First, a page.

Saturday, February 09, 2008

Where to publish

I've had two different conversations in the last couple of days about how people choose where to submit papers, and it's a decent topic for a blog post. I can only speak for myself, but I think I'm pretty typical. To frame the discussion, consider why we publish journal articles in the first place. We want the scientific community to know what we've been doing, so that our work can be built upon - if we've answered a question that many people want answered, those people should know. If we've developed a new technique that will be useful, or if we've learned something that changes the way we think about some (ideally important) system, the rest of the community should know. Of course, publications and citations are also one metric of performance. It's a marketplace of ideas out there, and if no one cites your papers, then that says that you may not be having a major influence in moving the field forward.

The desire to disseminate knowledge and get recognition both provide a motive to try to publish in the highest impact journals that are appropriate. On the other hand, not every publication-worthy result is necessarily earth-shaking in significance. I know that there are some people who apparently send every halfway-decent paper to Science and Nature first, because "why not?" I tend to be more conservative and self-assessing. Not everything is of interest to a broad readership. Similarly, there are physicists who send every result to PRL. Again, let's be honest - not every physics result is PRL-worthy. Furthermore, in the nano arena, sometimes the chemistry or engineering literature may really be more appropriate than Phys Rev, and that's fine. I do try to aim for the highest "impact factor" journal that seems topical and reasonable - that's just common sense.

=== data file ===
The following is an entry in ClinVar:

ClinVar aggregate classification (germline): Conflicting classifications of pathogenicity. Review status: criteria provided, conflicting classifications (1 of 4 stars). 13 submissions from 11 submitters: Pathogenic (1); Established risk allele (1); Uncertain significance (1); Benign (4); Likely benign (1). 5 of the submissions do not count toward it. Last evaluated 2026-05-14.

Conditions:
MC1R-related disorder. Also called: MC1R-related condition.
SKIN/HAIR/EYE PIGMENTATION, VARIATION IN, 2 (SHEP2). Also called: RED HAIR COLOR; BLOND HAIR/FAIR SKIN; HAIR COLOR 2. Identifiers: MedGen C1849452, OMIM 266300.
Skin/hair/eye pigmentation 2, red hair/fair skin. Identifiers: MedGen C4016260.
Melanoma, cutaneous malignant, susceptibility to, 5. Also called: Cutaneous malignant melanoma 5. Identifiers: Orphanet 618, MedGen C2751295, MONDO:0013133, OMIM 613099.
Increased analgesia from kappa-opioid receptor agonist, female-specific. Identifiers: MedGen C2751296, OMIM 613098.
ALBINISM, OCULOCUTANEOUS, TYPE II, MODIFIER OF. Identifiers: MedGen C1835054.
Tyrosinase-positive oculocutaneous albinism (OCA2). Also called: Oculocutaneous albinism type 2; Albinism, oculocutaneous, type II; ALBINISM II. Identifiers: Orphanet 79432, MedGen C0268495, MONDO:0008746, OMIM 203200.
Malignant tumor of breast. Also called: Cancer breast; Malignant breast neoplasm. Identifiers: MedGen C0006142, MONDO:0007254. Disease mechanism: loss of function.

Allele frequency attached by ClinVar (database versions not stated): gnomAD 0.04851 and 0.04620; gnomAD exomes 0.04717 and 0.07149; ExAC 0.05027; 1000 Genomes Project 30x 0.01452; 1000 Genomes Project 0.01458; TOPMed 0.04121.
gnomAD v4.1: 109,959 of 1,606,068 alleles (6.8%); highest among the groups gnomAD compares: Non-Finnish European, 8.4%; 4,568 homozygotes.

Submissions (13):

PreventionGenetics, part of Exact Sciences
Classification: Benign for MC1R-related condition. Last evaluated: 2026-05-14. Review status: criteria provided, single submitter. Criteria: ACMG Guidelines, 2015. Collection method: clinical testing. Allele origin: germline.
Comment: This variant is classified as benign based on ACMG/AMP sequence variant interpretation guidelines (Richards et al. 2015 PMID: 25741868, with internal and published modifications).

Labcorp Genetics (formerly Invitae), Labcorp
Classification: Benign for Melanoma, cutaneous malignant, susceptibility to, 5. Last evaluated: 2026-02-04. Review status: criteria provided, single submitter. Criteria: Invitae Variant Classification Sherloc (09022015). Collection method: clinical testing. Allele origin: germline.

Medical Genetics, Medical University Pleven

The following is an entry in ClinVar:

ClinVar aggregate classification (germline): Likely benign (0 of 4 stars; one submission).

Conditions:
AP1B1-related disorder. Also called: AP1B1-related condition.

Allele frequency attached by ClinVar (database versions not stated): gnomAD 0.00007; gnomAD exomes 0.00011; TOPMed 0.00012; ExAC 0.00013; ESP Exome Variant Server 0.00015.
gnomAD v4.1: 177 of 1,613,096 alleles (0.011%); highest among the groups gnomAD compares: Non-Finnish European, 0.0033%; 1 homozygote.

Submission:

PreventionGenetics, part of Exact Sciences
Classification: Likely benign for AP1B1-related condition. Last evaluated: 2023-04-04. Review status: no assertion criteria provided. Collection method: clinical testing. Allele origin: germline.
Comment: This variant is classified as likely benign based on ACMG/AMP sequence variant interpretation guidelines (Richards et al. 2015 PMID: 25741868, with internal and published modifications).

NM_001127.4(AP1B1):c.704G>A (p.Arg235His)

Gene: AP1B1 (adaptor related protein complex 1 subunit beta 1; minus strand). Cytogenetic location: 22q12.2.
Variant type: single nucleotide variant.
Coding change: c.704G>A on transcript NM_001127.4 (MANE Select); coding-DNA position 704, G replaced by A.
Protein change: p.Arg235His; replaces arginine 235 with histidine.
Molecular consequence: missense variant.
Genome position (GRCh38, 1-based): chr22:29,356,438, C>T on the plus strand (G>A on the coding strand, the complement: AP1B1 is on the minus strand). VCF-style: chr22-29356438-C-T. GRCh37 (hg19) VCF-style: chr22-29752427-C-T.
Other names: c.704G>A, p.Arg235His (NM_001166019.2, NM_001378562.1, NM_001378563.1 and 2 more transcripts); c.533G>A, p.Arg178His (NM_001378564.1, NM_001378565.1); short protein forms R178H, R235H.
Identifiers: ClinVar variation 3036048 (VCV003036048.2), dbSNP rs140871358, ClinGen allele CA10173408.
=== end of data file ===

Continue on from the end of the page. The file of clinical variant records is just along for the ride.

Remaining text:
An additional factor is the time-to-publication. If you're working in a competitive area, you may want to get a result out in the peer-reviewed literature fast, and the best way to do that may be to publish in something other than PRL. The arxiv mitigates this a bit, but not all publishers like electronic preprints.


Anonymous said...


Thoughtful post.

Re: your comment _ "I do try to aim for the highest "impact factor" journal that seems topical and reasonable - that's just common sense."

you might want to look at our work and the work of others in this area. See:

An Assessment of the Predictive Validity of Impact Factor Scores: Implications for Academic Employment Decisions in Social Work

Regards, gary holden

Anonymous said...

I try to figure out where the paper will "find its audience". I do take into account time to publication, etc.